You have to ask yourself, am I being tricked? Sometimes Drive can feel overly deliberate, with lyrics in the phenomenal soundtrack that could substitute as a synopsis, playing over scenes that hang just a couple beats too long. The intention, I suspect, is to let us admire each clever achievement, but I’m not sure that’s in its best interests. Our hero’s dedication to the purity of his romantic ideal proves to be virginal and violent. Showing off his bare apartment adds very little to that. Other times, it can feel as if characters are rendered thin by too little development. Does this film operate on the notion that if it performs a magic trick for too long, we’ll figure out how it’s done?
That said, Drive may start to reveal itself long after you’ve seen the film. You’ll think back to the heartfelt power of its final shot and backtrack through your mind to the starless sky of Los Angeles, the golden glows refracting off dew fogged windshields, delicate laughs, gasps, and gunshot scares from a movie that knows exactly how to lure you in before slamming the senses like a Mack truck.
Drive is unmistakably genuine as a coming of rage tale exploring what can become of a sensitive man trapped within his unfavorable destiny. My connection to it may never fade, but like all Winding Refn affairs, I detect something just a little bit off.
Jenika Katz: Have you ever noticed that Ryan Gosling has really tiny ears? After spending two hours looking at close-ups of him, you will definitely notice. He’s so devastatingly handsome, and then there are those itty bitty ears. They don’t ruin his appearance in the least, but once you notice them, you just can’t stop noticing them. Ear size aside, Gosling does a wonderful job as a very creepy man who doesn’t talk nearly enough. He isn’t the only one: most of the characters are awkwardly silent. The emphasis is supposed to be on their eyes, but sometimes they feel like they’re just socially awkward. Surprisingly, this does not detract from the overall likeability of the characters, even if they do seem a bit weird. The story itself is gripping and well-paced, with a good balance of action scenes and character building. I usually feel like the romances in action-oriented movies feel incomplete, but the one in Drive is very sweet and feels like it belongs with the rest of the narrative. The score is very distracting, ranging from out-of-place 80s pop tunes to ambient synth music so badly leveled that it makes your ears ring. The latter is confusing, since the levels are perfect everywhere else in the film. There are only a few thrilling driving scenes in the movie (though there are plenty of regular scenes in a car), but the action scenes are so well-done that I wish there were more of them. Overall, it’s well worth a trip to the theater. 74 – Good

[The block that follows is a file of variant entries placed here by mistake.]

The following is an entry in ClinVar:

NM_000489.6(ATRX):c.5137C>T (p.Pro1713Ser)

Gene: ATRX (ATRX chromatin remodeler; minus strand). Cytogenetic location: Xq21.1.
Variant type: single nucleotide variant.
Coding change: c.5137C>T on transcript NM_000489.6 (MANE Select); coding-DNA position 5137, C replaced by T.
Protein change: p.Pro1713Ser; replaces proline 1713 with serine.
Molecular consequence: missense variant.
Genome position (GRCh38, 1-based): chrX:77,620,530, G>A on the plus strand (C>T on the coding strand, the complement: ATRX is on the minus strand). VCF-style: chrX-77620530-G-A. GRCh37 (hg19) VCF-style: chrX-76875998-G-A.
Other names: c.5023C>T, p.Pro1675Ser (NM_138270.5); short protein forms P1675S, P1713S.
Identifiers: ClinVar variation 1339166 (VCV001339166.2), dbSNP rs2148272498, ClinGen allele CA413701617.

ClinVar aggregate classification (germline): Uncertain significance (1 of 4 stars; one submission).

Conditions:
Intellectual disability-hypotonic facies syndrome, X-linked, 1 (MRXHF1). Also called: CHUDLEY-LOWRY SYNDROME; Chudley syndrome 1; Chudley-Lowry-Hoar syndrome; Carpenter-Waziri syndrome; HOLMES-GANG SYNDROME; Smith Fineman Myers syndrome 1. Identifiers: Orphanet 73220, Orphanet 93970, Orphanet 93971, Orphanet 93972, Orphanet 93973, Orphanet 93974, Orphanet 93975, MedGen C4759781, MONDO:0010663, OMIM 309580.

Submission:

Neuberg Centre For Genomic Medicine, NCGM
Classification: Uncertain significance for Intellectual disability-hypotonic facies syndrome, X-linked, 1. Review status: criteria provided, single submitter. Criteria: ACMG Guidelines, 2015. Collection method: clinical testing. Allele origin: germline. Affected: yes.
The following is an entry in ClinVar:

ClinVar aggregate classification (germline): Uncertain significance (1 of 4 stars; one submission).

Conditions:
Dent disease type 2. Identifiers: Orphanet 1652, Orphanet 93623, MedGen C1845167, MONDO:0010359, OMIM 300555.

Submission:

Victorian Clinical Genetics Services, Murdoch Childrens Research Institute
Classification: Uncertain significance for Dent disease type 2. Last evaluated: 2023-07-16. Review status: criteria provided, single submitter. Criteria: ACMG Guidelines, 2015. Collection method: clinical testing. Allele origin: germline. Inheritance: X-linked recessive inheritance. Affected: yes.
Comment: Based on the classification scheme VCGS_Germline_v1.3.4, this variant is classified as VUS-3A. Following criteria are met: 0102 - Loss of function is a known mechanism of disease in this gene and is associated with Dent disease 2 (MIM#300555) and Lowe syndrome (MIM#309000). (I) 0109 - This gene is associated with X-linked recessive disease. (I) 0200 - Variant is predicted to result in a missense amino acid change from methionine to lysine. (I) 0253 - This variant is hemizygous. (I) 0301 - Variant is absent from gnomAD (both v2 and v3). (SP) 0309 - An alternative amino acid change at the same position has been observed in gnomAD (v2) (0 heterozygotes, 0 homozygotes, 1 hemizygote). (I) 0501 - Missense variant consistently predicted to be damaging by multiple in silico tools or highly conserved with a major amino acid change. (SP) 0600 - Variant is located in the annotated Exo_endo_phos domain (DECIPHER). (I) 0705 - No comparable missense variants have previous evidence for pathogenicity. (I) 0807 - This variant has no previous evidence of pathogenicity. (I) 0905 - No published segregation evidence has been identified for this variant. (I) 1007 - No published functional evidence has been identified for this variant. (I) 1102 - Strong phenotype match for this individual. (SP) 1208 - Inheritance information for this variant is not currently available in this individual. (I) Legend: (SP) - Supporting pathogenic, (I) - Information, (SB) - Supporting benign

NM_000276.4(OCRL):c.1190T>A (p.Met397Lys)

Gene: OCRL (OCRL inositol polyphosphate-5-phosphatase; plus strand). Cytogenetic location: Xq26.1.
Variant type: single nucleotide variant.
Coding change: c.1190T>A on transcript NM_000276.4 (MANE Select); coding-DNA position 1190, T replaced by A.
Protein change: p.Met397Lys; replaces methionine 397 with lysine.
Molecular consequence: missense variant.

Alec Kubas-Meyer: With shockingly violent action, pulse-pounding car chases, and an incredibly badass protagonist, Drive is easily one of the best action films I have ever seen and the best film of the year. The cinematography alone is worth the price of admission, with hyper-realistic colors that are a sight to behold. The sound and soundtrack are just as good, and I still (and possibly forever will) have the song “Real Hero” stuck in my head. Frankly, I only have one problem with the film, and it deals with motivation. It’s never quite clear why Ryan Gosling’s almost silent protagonist does what he does. His actions seem to verge on psychopathic, but his character is clearly not a psychopath. Regardless, that is no fault of Gosling’s, and he plays the role beautifully, and the rest of the cast is just as strong. If you like action, you need to see this movie. If you don’t like action, you need to see it anyway. It’s a film that sticks with you in the best kind of way. Now go see it. Seriously. Best movie of the year. 89 – Spectacular
Andres Bolivar: With short bursts of ultra violence, subtle acting and thrilling chase sequences, Drive provides a perfect example of an action movie with an indie aesthetic. This fever dream of octane, blood and 80’s pop synth creates a special kind of tension/bad assery that ramps up all the way to its conclusion and leaves you breathless. Though I agree with Glenn that there’s definitley something slightly “off” about the film, it’s still one of the best films to come out this year and is a film to be experienced as soon as possible. One major complaint though … no Christina Hendricks nudity. 86 – Spectacular